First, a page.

Poem by Robert Burns, written in 1792, about the wife of Willie Wastle.  The poem is followed by a Glossary.

 

Willie's Wife.

By Robert W. Burns 1759-1796.

 

Willie Wastle dwalt on Tweed,

   The spot they ca'd it Linkumdoddie;

Willie was a wabster guid,

Cou'd stown a clue wi' ony body,

He had a wife was dour and din,

O Tinkler Madgie was her mither;

Sic a wife as Willie had,

I wad na gie a button for her!

 

 

She has an ee, she has but ane,

The cat has twa the very colour;

Five rusty teeth, forbye a stump,,

A clapper tongue wad deave a miller;

A whiskin beard about her mou,

Her nose and chin they threathen ither;

Sic a wife, etc.

 

She's bow-hough'd, she hein shinn'd

Ae limpin leg a hand-breed shorter;

She's twisted right, she's twisted left,

To balance fair in ilka quarter;

She has a hump upon her breast,

The twin o' that upon her shouther;

Sic a wife etc.

 

Auld baudrons by the ingle sits,

An wi' her loof her face a-washin;

But Willie's wife is nae sae trig,

She dights her grunzie wi' a hushion;

Her walie nieves like midden-creels,

Her face wad fyle the Logan-water;

Sic a wife as Willie had,

I wad na gie a button for her!

 

Glossary

baudrons - a cat

bow-haughed - crook thighed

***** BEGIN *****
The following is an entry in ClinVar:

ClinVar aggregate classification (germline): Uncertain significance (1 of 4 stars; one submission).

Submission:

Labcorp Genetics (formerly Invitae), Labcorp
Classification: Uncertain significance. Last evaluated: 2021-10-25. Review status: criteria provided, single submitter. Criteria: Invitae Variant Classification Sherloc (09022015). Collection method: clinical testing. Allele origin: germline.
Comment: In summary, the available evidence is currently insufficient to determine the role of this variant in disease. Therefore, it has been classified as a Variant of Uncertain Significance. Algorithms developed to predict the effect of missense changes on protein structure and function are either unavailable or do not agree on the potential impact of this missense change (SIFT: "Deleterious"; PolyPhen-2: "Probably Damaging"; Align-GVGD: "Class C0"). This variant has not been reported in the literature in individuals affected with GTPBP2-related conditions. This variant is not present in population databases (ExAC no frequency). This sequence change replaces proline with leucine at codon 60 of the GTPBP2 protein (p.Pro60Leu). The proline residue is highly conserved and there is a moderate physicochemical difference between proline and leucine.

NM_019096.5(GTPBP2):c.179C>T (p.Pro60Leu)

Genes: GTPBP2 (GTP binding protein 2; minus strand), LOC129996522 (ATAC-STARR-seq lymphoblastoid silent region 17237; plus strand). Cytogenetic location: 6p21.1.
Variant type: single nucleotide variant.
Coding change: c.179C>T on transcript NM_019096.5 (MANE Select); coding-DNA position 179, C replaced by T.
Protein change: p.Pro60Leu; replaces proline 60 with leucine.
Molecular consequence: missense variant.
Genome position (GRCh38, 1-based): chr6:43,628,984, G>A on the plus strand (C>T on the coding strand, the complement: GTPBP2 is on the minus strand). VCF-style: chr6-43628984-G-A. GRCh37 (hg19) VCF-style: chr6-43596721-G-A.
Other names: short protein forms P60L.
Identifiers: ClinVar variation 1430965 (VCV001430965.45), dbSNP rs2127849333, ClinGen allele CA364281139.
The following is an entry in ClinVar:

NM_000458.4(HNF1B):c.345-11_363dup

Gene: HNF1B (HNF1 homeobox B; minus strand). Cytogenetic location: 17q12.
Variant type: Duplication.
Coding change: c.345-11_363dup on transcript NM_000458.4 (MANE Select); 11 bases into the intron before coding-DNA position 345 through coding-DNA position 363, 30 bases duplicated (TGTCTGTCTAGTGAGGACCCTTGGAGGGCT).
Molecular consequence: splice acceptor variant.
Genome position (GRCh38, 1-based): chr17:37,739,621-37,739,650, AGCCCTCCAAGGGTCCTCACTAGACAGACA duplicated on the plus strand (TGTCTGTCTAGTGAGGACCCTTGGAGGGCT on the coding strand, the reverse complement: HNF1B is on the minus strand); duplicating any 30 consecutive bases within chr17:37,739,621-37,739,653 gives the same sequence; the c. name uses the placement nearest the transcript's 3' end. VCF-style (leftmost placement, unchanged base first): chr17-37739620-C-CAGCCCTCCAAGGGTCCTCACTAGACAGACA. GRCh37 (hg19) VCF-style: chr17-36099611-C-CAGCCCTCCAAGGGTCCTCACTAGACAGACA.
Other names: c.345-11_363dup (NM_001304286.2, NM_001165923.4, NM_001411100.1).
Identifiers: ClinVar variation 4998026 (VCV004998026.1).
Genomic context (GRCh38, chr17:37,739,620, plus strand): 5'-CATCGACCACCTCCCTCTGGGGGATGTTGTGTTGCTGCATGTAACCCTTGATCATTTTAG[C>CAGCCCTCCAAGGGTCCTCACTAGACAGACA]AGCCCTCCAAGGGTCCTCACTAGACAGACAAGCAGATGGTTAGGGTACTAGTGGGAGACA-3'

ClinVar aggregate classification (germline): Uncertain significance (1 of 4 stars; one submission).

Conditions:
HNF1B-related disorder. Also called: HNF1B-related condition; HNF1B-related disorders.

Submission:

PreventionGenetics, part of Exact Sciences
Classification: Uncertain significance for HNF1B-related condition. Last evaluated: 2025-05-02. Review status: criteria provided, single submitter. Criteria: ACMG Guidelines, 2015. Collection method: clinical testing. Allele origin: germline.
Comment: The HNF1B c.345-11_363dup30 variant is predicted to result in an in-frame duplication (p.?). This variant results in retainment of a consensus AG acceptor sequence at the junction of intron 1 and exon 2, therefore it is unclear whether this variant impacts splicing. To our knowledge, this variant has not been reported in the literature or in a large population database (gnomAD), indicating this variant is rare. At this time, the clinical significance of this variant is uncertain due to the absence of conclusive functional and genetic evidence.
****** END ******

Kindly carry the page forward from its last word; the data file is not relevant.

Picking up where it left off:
clue - a ball of straw-rope used in thatching

ee - eye

fyle - soil or dirty

dour - stubborn

din - dun in colour (Gypsy heritage)

deave - deafen

dight - wipe away

grunzie - mouth

hand-breed - hand-breadth

hein-shinned - hanging leg - limp

hushion - footless stocking worn on the arms as well as legs

ilka quarter - any direction

ingle - fireside

Lincumdoddie - a real place, see following article. 

loof - cats paw

midden creels - dunghill baskets

sic - such

stoun - stolen

Tinkler - Tinker

trig - neat, elegant

Wabster - a weaver

walie nieves - large fists

 

Lincumdoddie.

The following was written to the Scotsman newspaper on October fourth 1889 by Mr. J. R. Cosens, an Advocate, son of the Minister in Broughton.

Five and a half miles above Broughton, on the road to Tweedsmuir and Moffat, there is a hill burn, which joins the Tweed, called the Logan Water, and on the bank of the Tweed, nearly opposite to the spot where the waters meet, stood a thatched cottage known as Lincumdoddie.  The place is still marked by three trees, but the cottage disappeared forty years ago.   An old inhabitant of this district told me that he minds his grandfather speaking to him about a Gideon Thomson, a weaver, who at the end of the last century lived at Lincumdoddie.   This man was what in those days was called a customer weaver , and seems to have been a chararcter.   My informant says he himself remembers the cottage, and is sure that his grandfather always spoke of the place by the name of Lincumdoddie.